Business Standard

Case for a stronger rupee: Why the INR will only weaken 2% each year

Political risk premium for India is falling with timely intervention by the RBI helping to instil further confidence in the rupee stability.

rupee coin

Sunainaa Chadha NEW DELHI
The Indian Rupee (INR) has defied expectations by exhibiting remarkable stability recently. This is particularly surprising considering the historically small difference between interest rates in India and the United States. Typically, a lower interest rate in India compared to the US would weaken the rupee as investors seek higher returns elsewhere. However, several factors are contributing to the rupee's unexpected strength, suggesting a more optimistic outlook for the Indian currency in the coming years.

Analysts at Kotak Alternate Assets predict the rupee will only weaken a little bit each year in the future, around 2%. This is much slower than the historical average of nearly 4% weakening per year.

"Despite the historically low-interest rate differential between the US and India, the Indian rupee has exhibited minimal volatility. Additionally, India's improved foreign reserves bolster confidence in the RBI's ability to manage external shocks," said a report by Kotak Alternate Assets. 

Moreover, as the depth and breadth of Indian financial market improves, heighted FPI inflows into various asset classes may help to bolster the RBI’s reserves, it added. Government borrowings have remained largely constant for the past four years (post the pandemic led surge) and current account deficit has also surprised positively. Overall, political risk premium for India is falling with timely intervention by the RBI helping to instil further confidence in the rupee stability.

The brokerage lists eight reasons for its stability and expected slower depreciation:

Strong Foreign Exchange Reserves: India boasts a comfortable level of foreign currency reserves, giving the Reserve Bank of India (RBI) more power to intervene in the forex market and stabilize the Rupee's value.

Improved Financial Markets: The depth and breadth of India's financial markets are improving, attracting increased foreign investment in stocks and bonds. This inflow of foreign capital (FPI) further strengthens the Rupee.

a.) India’s weight in the MSCI EM index has jumped to about 18.2% from about 9.4% in 2018. On the other hand the FPI ownership of BSE 500 has fallen to about 17% which is lowest since 2012. "As the equity market broadens and deepens
with rising float, the FPI flows in equities may remain buoyant, in our view," said Jitendra Gohil - Chief Investment Strategist at Kotak Alternate Assets.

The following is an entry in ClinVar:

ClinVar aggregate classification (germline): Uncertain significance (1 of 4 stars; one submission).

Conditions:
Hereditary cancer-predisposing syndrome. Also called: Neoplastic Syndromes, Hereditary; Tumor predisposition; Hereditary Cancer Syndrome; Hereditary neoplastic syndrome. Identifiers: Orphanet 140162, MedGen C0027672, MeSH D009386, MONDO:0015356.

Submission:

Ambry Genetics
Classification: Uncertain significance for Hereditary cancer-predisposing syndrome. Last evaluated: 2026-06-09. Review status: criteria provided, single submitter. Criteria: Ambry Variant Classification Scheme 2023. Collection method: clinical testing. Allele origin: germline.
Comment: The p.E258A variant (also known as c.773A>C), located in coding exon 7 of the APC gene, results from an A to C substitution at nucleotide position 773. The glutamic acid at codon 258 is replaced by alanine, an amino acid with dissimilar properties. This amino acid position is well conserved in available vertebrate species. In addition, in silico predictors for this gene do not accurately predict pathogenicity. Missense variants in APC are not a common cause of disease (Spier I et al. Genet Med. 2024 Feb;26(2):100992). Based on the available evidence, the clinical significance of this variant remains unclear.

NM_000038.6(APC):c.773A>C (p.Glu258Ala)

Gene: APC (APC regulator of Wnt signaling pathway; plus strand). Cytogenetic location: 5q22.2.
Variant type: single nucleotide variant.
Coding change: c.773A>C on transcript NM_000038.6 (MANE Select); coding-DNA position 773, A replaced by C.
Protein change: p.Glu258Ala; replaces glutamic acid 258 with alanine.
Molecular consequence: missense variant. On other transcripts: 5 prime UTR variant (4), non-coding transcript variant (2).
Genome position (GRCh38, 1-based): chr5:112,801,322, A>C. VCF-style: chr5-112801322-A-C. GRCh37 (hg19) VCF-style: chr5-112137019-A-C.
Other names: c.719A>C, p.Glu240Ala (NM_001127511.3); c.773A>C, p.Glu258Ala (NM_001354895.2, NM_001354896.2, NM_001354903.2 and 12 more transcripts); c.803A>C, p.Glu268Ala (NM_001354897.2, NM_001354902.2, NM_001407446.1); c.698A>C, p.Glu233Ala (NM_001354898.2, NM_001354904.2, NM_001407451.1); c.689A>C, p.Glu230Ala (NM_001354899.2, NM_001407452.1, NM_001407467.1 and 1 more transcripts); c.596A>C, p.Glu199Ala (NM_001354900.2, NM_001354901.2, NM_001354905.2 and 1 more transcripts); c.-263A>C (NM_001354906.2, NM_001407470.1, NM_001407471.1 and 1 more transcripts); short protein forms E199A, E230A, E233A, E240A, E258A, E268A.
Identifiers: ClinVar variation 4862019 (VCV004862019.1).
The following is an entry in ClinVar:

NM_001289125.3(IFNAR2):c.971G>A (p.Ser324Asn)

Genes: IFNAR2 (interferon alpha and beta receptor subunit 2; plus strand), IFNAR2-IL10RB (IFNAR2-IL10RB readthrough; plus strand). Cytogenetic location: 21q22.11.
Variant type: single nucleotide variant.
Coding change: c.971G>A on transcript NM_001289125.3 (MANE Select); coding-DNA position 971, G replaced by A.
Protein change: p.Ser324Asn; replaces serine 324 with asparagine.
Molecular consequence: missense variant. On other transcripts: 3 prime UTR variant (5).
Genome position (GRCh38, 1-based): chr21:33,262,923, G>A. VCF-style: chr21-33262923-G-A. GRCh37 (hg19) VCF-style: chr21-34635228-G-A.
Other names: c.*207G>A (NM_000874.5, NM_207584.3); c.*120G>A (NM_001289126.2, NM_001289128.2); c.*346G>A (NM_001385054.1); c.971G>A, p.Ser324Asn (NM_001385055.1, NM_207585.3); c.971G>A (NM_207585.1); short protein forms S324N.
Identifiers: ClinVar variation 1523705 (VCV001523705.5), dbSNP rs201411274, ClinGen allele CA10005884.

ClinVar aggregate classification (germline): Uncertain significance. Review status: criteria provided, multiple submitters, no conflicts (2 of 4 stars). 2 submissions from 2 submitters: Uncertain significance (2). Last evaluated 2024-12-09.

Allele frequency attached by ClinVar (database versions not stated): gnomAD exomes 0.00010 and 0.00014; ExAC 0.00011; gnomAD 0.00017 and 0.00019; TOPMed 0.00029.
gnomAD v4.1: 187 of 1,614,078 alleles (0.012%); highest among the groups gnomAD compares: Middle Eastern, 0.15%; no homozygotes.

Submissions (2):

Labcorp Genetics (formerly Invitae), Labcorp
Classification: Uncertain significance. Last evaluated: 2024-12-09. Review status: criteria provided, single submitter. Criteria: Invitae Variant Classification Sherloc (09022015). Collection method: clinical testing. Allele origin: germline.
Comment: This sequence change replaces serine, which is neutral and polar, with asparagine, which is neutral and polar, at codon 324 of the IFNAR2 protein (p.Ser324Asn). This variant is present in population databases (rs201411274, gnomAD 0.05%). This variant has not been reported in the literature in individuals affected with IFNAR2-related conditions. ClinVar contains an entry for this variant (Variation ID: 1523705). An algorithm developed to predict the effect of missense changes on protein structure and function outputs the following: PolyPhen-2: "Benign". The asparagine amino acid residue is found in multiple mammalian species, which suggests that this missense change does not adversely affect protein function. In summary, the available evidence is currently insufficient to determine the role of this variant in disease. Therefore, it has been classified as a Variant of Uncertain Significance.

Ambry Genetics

b.) With the addition of Indian bonds in global bond indices, it is expected that India may attract about $100 billion foreign funds. FPI owns just 2% government bonds and this is expected to rise to about 6.7% by 2027, still much lower than other EMs.


c.) FDI flows in India has remained benign in FY2024 in line with global trends. However, India is fast emerging as the global manufacturing destination. India is set to receive $100 billion worth of investment from the four European Free Trade Association (EFTA) (Norway, Switzerland, Iceland and Liechtenstein) countries under the terms of their free trade agreement (FTA). This translates to an annual Foreign Direct Investment (FDI) of approximately USD 7-8 billion.


Reduced Government Borrowing: Government borrowing has remained steady since the pandemic surge, demonstrating fiscal discipline and reducing investor risk perceptions.

Lower Current Account Deficit: The current account deficit, which measures the net outflow of money from India, has been surprisingly low. This reduces pressure on the Rupee. "Government has embarked on import substitution and export promotion policies. We expect the CAD should largely be controlled below 1% in the next few years, said Kotak.

"Government gross borrowing is constant since covid year (FY 2021) despite size of GDP growing by 50% to Rs 300 trillion," said Kotak Asset.

India's Strong Economic Outlook: India is projected to have a much lower probability of recession compared to major economies like the US, China, and Europe. This relative economic stability attracts investors seeking safe havens for their money.

Falling Political Risk Premium: India's ongoing economic reforms, including a declining debt-to-GDP ratio, are leading to a potential credit rating upgrade in the coming decade. This reduces the "political risk premium" associated with investing in India, making it more attractive to foreign investors.

Active Central Bank Intervention: The RBI has been actively managing the forex market to maintain a stable exchange rate and instill confidence in foreign investors.

Potential Risks to Consider:

Rising Oil Prices: A significant increase in global oil prices, especially above $100 per barrel, could put pressure on the Rupee as India is a major oil importer.
Chinese Yuan Depreciation: A sharp devaluation of the Chinese Yuan (CNY) could compel the RBI to weaken the Rupee to maintain export competitiveness.
US Federal Reserve Rate Hikes: If the US Federal Reserve unexpectedly raises interest rates, it could draw investments away from India and weaken the Rupee.
Despite these potential risks, the overall outlook for the Rupee is positive. The Indian economy is on a stable footing, with strong foreign exchange reserves, improving financial markets, and a lower risk of recession compared to many other countries. These factors are expected to contribute to a more stable and resilient Rupee in the years to come.

Don't miss the most important news and views of the day. Get them on our Telegram channel

First Published: May 16 2024 | 2:31 PM IST

Explore News